For many people around the world, buying a home is the biggest financial decision of their lives. A house to live in, and an asset to leave for descendants.
But the gradual increase in life expectancy is changing people’s saving and consumption patterns in many developed countries. We live longer, and therefore need more money to live on in the years after retirement. Oscar Arce, Director General for Economics, Statistics and Research at the Bank of Spain, recently said “living longer is expensive, it involves additional costs.”
As a result of all this, nowadays many people are house rich, cash poor. An alternative may be to sell the house, and liquidate the equity, but this requires new expenses at a later date, because after all, you have to live somewhere.
Another alternative, which is increasingly being explored, is the reverse mortgage, a financial transaction specially designed for people over 65 and dependents that makes it possible to convert the equity value of homeownership into money.
In this case, unlike in a conventional mortgage, it is the homeowner who receives an amount from the bank in exchange for the home (usually in the form of monthly income). The main advantage is that you can continue to use it until your death and at no time lose ownership of your home.
Ricardo González, Director of Analysis, Sectorial Research and Regulation at MAPFRE Economics, explains that there are three major reverse mortgage modalities:
- a) Single payment or lump sum, where the client receives the total amount of the loan in a single payment.
- b) Temporary with monthly payments, where the beneficiary receives monthly payments over a specific period of time.
- c) Whole life with monthly payments, where the client has taken out Life insurance in addition to the reverse mortgage (deferred annuity insurance). As with the temporary modality, the client receives monthly income from the mortgage for a specified time, determined in the contract, and if the beneficiary is still alive after that period ends, the annuity insurance is triggered and the client receives that until their death.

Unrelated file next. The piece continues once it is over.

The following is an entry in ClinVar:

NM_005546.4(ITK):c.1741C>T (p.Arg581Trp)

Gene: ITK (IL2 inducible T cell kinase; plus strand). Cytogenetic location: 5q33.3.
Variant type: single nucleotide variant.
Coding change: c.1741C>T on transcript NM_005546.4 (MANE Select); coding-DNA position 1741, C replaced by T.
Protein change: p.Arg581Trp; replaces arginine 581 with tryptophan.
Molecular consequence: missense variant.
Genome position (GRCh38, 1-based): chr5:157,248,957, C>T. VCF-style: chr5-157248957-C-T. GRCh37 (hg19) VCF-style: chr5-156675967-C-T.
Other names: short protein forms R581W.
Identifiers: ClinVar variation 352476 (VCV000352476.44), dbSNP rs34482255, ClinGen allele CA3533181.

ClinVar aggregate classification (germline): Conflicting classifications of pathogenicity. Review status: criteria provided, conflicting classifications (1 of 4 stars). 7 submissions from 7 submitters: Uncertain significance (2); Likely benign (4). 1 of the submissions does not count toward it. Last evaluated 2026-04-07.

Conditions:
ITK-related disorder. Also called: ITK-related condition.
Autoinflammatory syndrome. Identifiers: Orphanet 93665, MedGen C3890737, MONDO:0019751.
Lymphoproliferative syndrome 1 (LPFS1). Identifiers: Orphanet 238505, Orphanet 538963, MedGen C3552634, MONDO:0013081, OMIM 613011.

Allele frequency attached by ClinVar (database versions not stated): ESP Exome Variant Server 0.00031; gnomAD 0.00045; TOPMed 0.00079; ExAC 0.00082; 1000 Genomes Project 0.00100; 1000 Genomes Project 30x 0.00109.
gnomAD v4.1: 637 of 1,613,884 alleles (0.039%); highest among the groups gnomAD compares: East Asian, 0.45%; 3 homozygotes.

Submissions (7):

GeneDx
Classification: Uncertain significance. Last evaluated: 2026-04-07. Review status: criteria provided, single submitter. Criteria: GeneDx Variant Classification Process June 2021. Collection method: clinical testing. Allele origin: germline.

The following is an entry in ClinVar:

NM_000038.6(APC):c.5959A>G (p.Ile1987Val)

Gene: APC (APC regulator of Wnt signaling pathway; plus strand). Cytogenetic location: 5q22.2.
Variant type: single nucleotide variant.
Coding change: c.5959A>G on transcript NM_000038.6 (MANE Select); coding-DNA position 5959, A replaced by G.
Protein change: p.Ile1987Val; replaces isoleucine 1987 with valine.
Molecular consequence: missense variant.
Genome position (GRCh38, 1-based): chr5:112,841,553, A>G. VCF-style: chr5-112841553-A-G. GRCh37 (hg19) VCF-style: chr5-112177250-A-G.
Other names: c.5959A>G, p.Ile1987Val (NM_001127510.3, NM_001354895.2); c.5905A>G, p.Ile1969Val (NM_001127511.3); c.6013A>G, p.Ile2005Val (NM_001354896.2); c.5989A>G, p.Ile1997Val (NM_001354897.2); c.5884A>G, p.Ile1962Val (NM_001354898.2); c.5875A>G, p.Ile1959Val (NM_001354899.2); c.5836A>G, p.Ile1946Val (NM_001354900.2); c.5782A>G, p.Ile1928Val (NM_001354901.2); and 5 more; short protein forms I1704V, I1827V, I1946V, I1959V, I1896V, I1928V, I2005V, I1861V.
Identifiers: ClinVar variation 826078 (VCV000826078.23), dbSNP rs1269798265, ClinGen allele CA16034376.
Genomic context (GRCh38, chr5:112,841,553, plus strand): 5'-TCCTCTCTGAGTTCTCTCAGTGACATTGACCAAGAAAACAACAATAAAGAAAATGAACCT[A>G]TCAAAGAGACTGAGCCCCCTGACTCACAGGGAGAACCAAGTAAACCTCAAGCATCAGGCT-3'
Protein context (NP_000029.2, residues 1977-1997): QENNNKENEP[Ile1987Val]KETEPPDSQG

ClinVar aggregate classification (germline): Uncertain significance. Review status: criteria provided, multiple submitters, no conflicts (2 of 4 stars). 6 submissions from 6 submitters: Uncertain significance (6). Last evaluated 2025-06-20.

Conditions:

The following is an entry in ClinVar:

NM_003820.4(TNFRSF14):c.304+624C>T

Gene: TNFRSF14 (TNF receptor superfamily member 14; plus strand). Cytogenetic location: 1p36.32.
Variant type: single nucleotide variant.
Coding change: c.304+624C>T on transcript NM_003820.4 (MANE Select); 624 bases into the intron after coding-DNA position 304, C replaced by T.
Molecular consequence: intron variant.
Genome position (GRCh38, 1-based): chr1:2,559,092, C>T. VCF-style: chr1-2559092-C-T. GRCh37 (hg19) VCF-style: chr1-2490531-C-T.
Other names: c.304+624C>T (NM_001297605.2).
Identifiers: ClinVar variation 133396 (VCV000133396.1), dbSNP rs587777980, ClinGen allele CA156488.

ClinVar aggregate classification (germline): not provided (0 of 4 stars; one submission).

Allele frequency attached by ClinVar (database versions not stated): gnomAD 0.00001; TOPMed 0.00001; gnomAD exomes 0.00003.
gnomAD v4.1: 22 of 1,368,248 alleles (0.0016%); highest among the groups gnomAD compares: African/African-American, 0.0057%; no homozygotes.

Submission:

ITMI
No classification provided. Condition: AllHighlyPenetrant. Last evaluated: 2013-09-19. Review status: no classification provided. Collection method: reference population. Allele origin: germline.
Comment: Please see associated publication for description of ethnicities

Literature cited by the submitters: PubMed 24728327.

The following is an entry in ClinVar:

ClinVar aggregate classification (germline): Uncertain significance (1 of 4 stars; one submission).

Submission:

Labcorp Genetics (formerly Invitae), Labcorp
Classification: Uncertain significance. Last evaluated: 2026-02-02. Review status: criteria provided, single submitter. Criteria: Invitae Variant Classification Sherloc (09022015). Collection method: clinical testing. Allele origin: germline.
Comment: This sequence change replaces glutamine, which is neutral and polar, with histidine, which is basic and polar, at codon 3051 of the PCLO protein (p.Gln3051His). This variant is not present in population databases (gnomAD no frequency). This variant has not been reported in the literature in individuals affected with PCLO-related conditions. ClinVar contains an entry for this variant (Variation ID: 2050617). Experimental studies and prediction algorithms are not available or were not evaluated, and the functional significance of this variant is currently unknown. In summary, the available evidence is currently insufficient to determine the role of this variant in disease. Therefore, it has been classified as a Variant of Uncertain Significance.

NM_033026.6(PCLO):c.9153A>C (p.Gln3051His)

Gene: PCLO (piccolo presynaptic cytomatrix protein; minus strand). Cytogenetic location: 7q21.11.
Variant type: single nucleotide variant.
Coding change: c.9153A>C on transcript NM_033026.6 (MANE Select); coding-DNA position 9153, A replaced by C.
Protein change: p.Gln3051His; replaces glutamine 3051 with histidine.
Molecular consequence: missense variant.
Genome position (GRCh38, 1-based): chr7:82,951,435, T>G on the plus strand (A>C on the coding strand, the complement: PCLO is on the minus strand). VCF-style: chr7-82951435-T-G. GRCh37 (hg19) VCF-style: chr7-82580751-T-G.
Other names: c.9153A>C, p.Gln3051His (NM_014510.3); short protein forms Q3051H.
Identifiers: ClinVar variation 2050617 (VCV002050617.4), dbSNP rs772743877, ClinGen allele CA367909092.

After the owner’s death, the heirs are responsible for both the home ownership and the debt accumulated with the financial institution, and they have two options:
- Keep the home: To do this, they must settle the debt with the institution, returning the borrowed money.
- Sell it: In this case, the amount of the sale is used to pay off the debt contracted by the holders of the reverse mortgage.
The latest report by Economics on the global development of Life Insurance addresses the emerging phenomenon of reverse mortgages in several countries. Let’s briefly look at how this product is managed in some of them:
In Spain, the reverse mortgage regulations are contained in Law 41/2007, as amended by Article 5 of Law 1/2013, on measures to reinforce the protection of mortgage debtors, debt restructuring and social housing rental. The recipients of this mortgage must be over 65 years of age, people with a degree of disability equal to or greater than 33 percent, and people with severe or great dependence.
In Spain, there are more than six million people currently collecting a retirement pension, based on social security data at the end of 2019. Of these, more than half, some 3.1 million people, collect less than 900 euros per month as their pension. And, in this same country—where there are pensioners who have problems making it to the end of the month—almost 90 percent of those over 65 own their own homes, according to the European Central Bank’s Household Finance and Consumption Survey. These two data points, combined, lead many to believe that the Spanish market could be fertile ground for this type of financial transaction.